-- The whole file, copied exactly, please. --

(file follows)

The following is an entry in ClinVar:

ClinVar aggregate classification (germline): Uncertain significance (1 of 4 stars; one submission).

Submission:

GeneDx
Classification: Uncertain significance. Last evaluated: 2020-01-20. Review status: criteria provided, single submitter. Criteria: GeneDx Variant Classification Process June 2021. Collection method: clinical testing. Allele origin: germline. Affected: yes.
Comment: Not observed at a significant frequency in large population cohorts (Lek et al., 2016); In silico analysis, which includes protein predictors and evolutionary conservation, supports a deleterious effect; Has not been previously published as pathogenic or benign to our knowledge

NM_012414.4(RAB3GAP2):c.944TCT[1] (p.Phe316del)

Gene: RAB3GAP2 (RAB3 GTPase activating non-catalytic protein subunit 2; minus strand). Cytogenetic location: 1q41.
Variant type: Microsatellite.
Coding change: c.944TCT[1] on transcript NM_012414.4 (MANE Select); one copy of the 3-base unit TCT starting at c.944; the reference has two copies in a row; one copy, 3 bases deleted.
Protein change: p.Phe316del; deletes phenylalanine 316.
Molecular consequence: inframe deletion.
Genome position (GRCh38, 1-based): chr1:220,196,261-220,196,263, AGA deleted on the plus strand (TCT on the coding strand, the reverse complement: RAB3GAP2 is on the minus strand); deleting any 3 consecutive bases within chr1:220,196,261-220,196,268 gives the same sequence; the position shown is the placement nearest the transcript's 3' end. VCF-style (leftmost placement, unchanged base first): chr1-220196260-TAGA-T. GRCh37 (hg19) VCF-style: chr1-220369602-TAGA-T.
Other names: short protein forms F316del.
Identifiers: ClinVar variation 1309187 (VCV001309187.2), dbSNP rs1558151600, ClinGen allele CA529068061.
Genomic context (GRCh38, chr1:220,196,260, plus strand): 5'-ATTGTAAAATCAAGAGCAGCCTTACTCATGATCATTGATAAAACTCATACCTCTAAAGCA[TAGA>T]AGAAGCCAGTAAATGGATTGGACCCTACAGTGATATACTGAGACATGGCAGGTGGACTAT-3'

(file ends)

The following is an entry in ClinVar:

ClinVar aggregate classification (germline): Uncertain significance (1 of 4 stars; one submission).

Submission:

GeneDx
Classification: Uncertain significance. Last evaluated: 2020-01-20. Review status: criteria provided, single submitter. Criteria: GeneDx Variant Classification Process June 2021. Collection method: clinical testing. Allele origin: germline. Affected: yes.
Comment: Not observed at a significant frequency in large population cohorts (Lek et al., 2016); In silico analysis, which includes protein predictors and evolutionary conservation, supports a deleterious effect; Has not been previously published as pathogenic or benign to our knowledge

NM_012414.4(RAB3GAP2):c.944TCT[1] (p.Phe316del)

Gene: RAB3GAP2 (RAB3 GTPase activating non-catalytic protein subunit 2; minus strand). Cytogenetic location: 1q41.
Variant type: Microsatellite.
Coding change: c.944TCT[1] on transcript NM_012414.4 (MANE Select); one copy of the 3-base unit TCT starting at c.944; the reference has two copies in a row; one copy, 3 bases deleted.
Protein change: p.Phe316del; deletes phenylalanine 316.
Molecular consequence: inframe deletion.
Genome position (GRCh38, 1-based): chr1:220,196,261-220,196,263, AGA deleted on the plus strand (TCT on the coding strand, the reverse complement: RAB3GAP2 is on the minus strand); deleting any 3 consecutive bases within chr1:220,196,261-220,196,268 gives the same sequence; the position shown is the placement nearest the transcript's 3' end. VCF-style (leftmost placement, unchanged base first): chr1-220196260-TAGA-T. GRCh37 (hg19) VCF-style: chr1-220369602-TAGA-T.
Other names: short protein forms F316del.
Identifiers: ClinVar variation 1309187 (VCV001309187.2), dbSNP rs1558151600, ClinGen allele CA529068061.
Genomic context (GRCh38, chr1:220,196,260, plus strand): 5'-ATTGTAAAATCAAGAGCAGCCTTACTCATGATCATTGATAAAACTCATACCTCTAAAGCA[TAGA>T]AGAAGCCAGTAAATGGATTGGACCCTACAGTGATATACTGAGACATGGCAGGTGGACTAT-3'